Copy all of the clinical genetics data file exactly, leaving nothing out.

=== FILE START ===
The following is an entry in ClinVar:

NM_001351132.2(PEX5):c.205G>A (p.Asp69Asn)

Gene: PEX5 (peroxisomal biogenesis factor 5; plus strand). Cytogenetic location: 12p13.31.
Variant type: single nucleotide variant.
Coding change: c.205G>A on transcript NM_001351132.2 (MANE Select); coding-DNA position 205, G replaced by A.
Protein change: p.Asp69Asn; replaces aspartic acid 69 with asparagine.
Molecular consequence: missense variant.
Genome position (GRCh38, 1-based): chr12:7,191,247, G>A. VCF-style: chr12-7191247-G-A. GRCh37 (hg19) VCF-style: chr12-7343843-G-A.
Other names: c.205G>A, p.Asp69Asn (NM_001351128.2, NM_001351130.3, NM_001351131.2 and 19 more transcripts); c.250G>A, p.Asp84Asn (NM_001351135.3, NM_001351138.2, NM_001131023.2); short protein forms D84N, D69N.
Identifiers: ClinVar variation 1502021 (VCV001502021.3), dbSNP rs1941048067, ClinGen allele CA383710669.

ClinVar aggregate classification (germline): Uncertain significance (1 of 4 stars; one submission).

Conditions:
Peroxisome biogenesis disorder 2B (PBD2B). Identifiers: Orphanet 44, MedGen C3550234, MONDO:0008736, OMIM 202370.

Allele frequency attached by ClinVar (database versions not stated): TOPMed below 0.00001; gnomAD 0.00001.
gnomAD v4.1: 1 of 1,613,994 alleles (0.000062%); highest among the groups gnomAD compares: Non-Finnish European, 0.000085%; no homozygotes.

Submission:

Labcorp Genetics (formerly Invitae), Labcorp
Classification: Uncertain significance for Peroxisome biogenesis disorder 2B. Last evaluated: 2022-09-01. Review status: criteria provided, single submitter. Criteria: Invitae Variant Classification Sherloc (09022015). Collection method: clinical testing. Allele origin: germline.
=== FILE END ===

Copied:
The following is an entry in ClinVar:

NM_001351132.2(PEX5):c.205G>A (p.Asp69Asn)

Gene: PEX5 (peroxisomal biogenesis factor 5; plus strand). Cytogenetic location: 12p13.31.
Variant type: single nucleotide variant.
Coding change: c.205G>A on transcript NM_001351132.2 (MANE Select); coding-DNA position 205, G replaced by A.
Protein change: p.Asp69Asn; replaces aspartic acid 69 with asparagine.
Molecular consequence: missense variant.
Genome position (GRCh38, 1-based): chr12:7,191,247, G>A. VCF-style: chr12-7191247-G-A. GRCh37 (hg19) VCF-style: chr12-7343843-G-A.
Other names: c.205G>A, p.Asp69Asn (NM_001351128.2, NM_001351130.3, NM_001351131.2 and 19 more transcripts); c.250G>A, p.Asp84Asn (NM_001351135.3, NM_001351138.2, NM_001131023.2); short protein forms D84N, D69N.
Identifiers: ClinVar variation 1502021 (VCV001502021.3), dbSNP rs1941048067, ClinGen allele CA383710669.

ClinVar aggregate classification (germline): Uncertain significance (1 of 4 stars; one submission).

Conditions:
Peroxisome biogenesis disorder 2B (PBD2B). Identifiers: Orphanet 44, MedGen C3550234, MONDO:0008736, OMIM 202370.

Allele frequency attached by ClinVar (database versions not stated): TOPMed below 0.00001; gnomAD 0.00001.
gnomAD v4.1: 1 of 1,613,994 alleles (0.000062%); highest among the groups gnomAD compares: Non-Finnish European, 0.000085%; no homozygotes.

Submission:

Labcorp Genetics (formerly Invitae), Labcorp
Classification: Uncertain significance for Peroxisome biogenesis disorder 2B. Last evaluated: 2022-09-01. Review status: criteria provided, single submitter. Criteria: Invitae Variant Classification Sherloc (09022015). Collection method: clinical testing. Allele origin: germline.